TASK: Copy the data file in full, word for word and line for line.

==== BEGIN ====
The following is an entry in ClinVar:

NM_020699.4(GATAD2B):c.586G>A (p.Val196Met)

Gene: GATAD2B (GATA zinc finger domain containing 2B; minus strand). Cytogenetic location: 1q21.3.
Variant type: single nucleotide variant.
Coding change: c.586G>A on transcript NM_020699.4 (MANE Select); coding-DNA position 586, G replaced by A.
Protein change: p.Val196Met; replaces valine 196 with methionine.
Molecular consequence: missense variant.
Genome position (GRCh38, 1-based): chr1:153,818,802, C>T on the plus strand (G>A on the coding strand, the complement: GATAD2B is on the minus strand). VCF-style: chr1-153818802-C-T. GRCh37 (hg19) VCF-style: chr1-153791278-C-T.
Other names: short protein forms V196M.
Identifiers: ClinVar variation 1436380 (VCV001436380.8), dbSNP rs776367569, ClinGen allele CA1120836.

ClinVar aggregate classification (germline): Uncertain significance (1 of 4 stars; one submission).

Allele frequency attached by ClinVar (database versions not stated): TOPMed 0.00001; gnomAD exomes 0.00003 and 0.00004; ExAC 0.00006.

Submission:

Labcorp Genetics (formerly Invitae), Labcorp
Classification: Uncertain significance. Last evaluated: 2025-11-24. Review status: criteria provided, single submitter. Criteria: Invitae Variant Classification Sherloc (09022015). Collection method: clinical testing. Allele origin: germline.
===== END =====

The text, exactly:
The following is an entry in ClinVar:

NM_020699.4(GATAD2B):c.586G>A (p.Val196Met)

Gene: GATAD2B (GATA zinc finger domain containing 2B; minus strand). Cytogenetic location: 1q21.3.
Variant type: single nucleotide variant.
Coding change: c.586G>A on transcript NM_020699.4 (MANE Select); coding-DNA position 586, G replaced by A.
Protein change: p.Val196Met; replaces valine 196 with methionine.
Molecular consequence: missense variant.
Genome position (GRCh38, 1-based): chr1:153,818,802, C>T on the plus strand (G>A on the coding strand, the complement: GATAD2B is on the minus strand). VCF-style: chr1-153818802-C-T. GRCh37 (hg19) VCF-style: chr1-153791278-C-T.
Other names: short protein forms V196M.
Identifiers: ClinVar variation 1436380 (VCV001436380.8), dbSNP rs776367569, ClinGen allele CA1120836.

ClinVar aggregate classification (germline): Uncertain significance (1 of 4 stars; one submission).

Allele frequency attached by ClinVar (database versions not stated): TOPMed 0.00001; gnomAD exomes 0.00003 and 0.00004; ExAC 0.00006.

Submission:

Labcorp Genetics (formerly Invitae), Labcorp
Classification: Uncertain significance. Last evaluated: 2025-11-24. Review status: criteria provided, single submitter. Criteria: Invitae Variant Classification Sherloc (09022015). Collection method: clinical testing. Allele origin: germline.